Tracking of over 24,000 workers has helped us to identify forced labor, recover wages for survivors, and provide legal assistance in over 450 criminal and civil cases.
Over 24,500 have participated in our migrant worker study: Here’s what we’ve learned
December 8, 2020
GFEMS, in collaboration with IST Research and the NEEV consortium, has undertaken a large-scale research effort aimed at understanding the recruitment, migration, and employment experiences of Indian workers from the rural Bundelkhand region who migrate to the Delhi National Capital Region (NCR) for work in the booming construction sector.
Rural workers typically migrate seasonally based on “push factors” tied to agricultural cycles, increasingly being impacted by unpredictable rainfall, and “pull factors” such as the demand for construction labor in major cities. In fact, construction is now the second largest sector of employment in India. These domestic migrant workers are at risk of being exploited by the existing system of labor recruitment in the construction sector, where intermediary agents routinely charge workers with recruitment fees and a percentage of wages in recurring commission. The sector is further characterized by a high degree of informality, with multi-layered supply chains that readily obscure exploitation. Coupled with this, the majority of workers in this labor market are members of already vulnerable populations, deepening forced labor risks in the construction industry.
The majority of workers in this labor market are members of already vulnerable populations, deepening forced labor risks in the construction industry.
The migrant worker study enrolls prospective domestic migrants into the study at their points of departure (i.e., home villages and major transportation hubs), and collects basic demographic information. The participants are then tracked through their seasonal journeys to work in the construction industry via follow-up phone surveys. To date, the study has enrolled over 63,200 prospective migrant workers into the study, and has tracked and followed-up with over 24,500 of these participants via phone surveys to collect data on their migration experiences and labor conditions. Any participants that are identified as potential victims of forced labor during follow-up surveys are connected to local assistance services.
GFEMS is also leveraging the study to test the viability of three potentially scalable interventions that are being implemented in parallel, aimed at building the resilience of migrant construction workers to protect against forced labor and exploitation. These interventions are: providing access to targeted social welfare entitlements, validating their existing skills through a recognition of prior learning (RPL) certification, and facilitating non-exploitative working environments via ethical micro-contractors who are also participating in the study.
The study has four key objectives:
- Estimate the prevalence of forced labor and exploitation within the Bundelkhand-Delhi NCR construction migration corridor;
- Identify key vulnerability indicators associated with forced labor among domestic migrant workers in the construction industry;
- Determine the effectiveness of project interventions aimed at protecting workers’ rights and safeguarding against forced labor and exploitation risks;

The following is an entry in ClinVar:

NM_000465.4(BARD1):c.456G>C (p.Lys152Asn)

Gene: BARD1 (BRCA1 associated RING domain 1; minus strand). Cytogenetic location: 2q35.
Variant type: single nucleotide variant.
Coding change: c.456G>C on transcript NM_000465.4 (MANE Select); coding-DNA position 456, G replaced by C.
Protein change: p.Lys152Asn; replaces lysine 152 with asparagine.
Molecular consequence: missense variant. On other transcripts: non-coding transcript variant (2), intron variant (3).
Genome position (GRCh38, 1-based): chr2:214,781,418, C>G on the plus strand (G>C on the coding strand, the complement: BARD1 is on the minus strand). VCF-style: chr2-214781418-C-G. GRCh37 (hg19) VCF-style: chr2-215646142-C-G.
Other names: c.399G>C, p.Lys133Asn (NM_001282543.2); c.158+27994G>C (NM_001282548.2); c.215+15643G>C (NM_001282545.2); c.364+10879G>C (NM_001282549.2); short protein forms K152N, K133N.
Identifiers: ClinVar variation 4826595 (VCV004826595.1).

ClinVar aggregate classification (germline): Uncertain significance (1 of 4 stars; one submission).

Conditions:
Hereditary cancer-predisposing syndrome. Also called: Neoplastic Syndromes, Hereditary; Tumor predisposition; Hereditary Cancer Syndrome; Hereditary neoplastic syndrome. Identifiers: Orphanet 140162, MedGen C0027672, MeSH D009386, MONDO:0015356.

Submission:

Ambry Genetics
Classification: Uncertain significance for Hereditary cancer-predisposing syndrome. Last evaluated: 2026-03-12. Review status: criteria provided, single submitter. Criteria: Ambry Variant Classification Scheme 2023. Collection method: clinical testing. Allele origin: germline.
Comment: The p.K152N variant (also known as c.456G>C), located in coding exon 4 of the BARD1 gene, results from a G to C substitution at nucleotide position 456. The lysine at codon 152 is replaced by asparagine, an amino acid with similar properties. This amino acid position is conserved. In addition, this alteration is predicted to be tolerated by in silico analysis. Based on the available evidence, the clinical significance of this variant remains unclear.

- Facilitate real-time victim identification and assistance to at-risk workers.
Through regular surveys of participants, the project has been able to identify and refer 670 at-risk workers to the Fund’s in-country partners for follow-up, and over 1,700 migrant workers have voluntarily called into a local helpline. For these callers and the at-risk workers, Jan Sahas, a member of the NEEV consortium, has been investigating cases of forced labor, and, where appropriate, preparing complaints and liaising with government authorities to ensure that exploited workers are rescued. Jan Sahas has also been providing post-rescue support to survivors in the form of legal assistance to file criminal cases, assistance with wage recovery, and connections to rehabilitation services. So far, Jan Sahas has facilitated the rescue and release of 185 migrant workers from situations of bonded labor, provided legal assistance to migrant workers to file 29 criminal cases and 432 civil cases, and supported over 2,500 exploited workers with wage recovery and arbitration.
The project has been able to identify and refer 670 at-risk workers to the Fund’s in-country partners for follow-up, and over 1,700 migrant workers have voluntarily called in to the helpline.
Ongoing analysis of worker responses has revealed a statistically significant correlation between the use of labor brokers and indicators of forced labor and exploitation. Furthermore, workers who are women, who have lower education levels, lower wages, or are from lower castes are more vulnerable. In addition, there is a positive correlation between debt and forced labor in the construction sector. Consolidated findings on vulnerability characteristics of workers, prevalence estimates of forced labor in the construction industry, and the assessed viability of the three implemented interventions will be disseminated to key government and private sector stakeholders in India to enable them to better target migrant worker-focused programming for modern slavery reduction, and to ensure these key actors have a greater understanding of, and alignment on, the scale and drivers of worker exploitation in the construction sector.
GFEMS looks forward sharing more about to the ongoing LMT study. Subscribe to our newsletter and follow us on Twitter and LinkedIn for updates on the latest developments, news, and opportunities with GFEMS.